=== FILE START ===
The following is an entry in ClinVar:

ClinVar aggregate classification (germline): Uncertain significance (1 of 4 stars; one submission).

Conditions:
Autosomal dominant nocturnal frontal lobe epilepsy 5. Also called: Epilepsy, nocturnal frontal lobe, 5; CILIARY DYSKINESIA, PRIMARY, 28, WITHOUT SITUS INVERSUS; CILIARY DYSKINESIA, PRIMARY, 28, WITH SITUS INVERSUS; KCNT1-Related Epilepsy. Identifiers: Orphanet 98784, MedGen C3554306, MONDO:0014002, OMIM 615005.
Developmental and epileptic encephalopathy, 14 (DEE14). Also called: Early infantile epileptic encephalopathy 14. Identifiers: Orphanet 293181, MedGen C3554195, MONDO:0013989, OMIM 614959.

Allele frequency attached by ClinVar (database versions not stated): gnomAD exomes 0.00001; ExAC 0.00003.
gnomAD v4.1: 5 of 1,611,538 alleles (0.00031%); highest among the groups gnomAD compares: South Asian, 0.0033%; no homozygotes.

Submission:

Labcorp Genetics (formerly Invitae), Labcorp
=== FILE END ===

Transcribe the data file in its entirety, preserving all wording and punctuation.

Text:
The following is an entry in ClinVar:

ClinVar aggregate classification (germline): Uncertain significance (1 of 4 stars; one submission).

Conditions:
Autosomal dominant nocturnal frontal lobe epilepsy 5. Also called: Epilepsy, nocturnal frontal lobe, 5; CILIARY DYSKINESIA, PRIMARY, 28, WITHOUT SITUS INVERSUS; CILIARY DYSKINESIA, PRIMARY, 28, WITH SITUS INVERSUS; KCNT1-Related Epilepsy. Identifiers: Orphanet 98784, MedGen C3554306, MONDO:0014002, OMIM 615005.
Developmental and epileptic encephalopathy, 14 (DEE14). Also called: Early infantile epileptic encephalopathy 14. Identifiers: Orphanet 293181, MedGen C3554195, MONDO:0013989, OMIM 614959.

Allele frequency attached by ClinVar (database versions not stated): gnomAD exomes 0.00001; ExAC 0.00003.
gnomAD v4.1: 5 of 1,611,538 alleles (0.00031%); highest among the groups gnomAD compares: South Asian, 0.0033%; no homozygotes.

Submission:

Labcorp Genetics (formerly Invitae), Labcorp